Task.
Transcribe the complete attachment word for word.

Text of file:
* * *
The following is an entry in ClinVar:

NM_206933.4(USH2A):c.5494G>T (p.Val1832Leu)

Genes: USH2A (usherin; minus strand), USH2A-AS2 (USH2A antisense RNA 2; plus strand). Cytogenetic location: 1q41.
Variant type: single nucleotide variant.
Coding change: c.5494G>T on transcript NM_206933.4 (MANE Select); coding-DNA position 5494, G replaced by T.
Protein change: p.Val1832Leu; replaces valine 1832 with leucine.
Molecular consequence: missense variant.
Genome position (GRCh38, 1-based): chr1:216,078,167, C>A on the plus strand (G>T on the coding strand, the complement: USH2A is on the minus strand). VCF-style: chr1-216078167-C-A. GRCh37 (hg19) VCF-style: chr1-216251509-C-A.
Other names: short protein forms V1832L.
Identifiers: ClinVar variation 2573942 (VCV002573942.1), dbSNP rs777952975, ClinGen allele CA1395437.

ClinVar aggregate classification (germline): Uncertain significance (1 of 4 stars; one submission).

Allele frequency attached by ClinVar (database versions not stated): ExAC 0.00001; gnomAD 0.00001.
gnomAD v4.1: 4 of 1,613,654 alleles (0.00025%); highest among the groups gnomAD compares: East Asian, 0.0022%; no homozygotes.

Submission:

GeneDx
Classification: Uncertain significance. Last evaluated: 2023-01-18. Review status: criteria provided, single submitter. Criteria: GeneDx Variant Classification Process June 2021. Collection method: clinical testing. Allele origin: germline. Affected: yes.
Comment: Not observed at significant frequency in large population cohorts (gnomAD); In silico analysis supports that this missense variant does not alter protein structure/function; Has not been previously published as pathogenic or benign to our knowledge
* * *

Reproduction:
The following is an entry in ClinVar:

NM_206933.4(USH2A):c.5494G>T (p.Val1832Leu)

Genes: USH2A (usherin; minus strand), USH2A-AS2 (USH2A antisense RNA 2; plus strand). Cytogenetic location: 1q41.
Variant type: single nucleotide variant.
Coding change: c.5494G>T on transcript NM_206933.4 (MANE Select); coding-DNA position 5494, G replaced by T.
Protein change: p.Val1832Leu; replaces valine 1832 with leucine.
Molecular consequence: missense variant.
Genome position (GRCh38, 1-based): chr1:216,078,167, C>A on the plus strand (G>T on the coding strand, the complement: USH2A is on the minus strand). VCF-style: chr1-216078167-C-A. GRCh37 (hg19) VCF-style: chr1-216251509-C-A.
Other names: short protein forms V1832L.
Identifiers: ClinVar variation 2573942 (VCV002573942.1), dbSNP rs777952975, ClinGen allele CA1395437.

ClinVar aggregate classification (germline): Uncertain significance (1 of 4 stars; one submission).

Allele frequency attached by ClinVar (database versions not stated): ExAC 0.00001; gnomAD 0.00001.
gnomAD v4.1: 4 of 1,613,654 alleles (0.00025%); highest among the groups gnomAD compares: East Asian, 0.0022%; no homozygotes.

Submission:

GeneDx
Classification: Uncertain significance. Last evaluated: 2023-01-18. Review status: criteria provided, single submitter. Criteria: GeneDx Variant Classification Process June 2021. Collection method: clinical testing. Allele origin: germline. Affected: yes.
Comment: Not observed at significant frequency in large population cohorts (gnomAD); In silico analysis supports that this missense variant does not alter protein structure/function; Has not been previously published as pathogenic or benign to our knowledge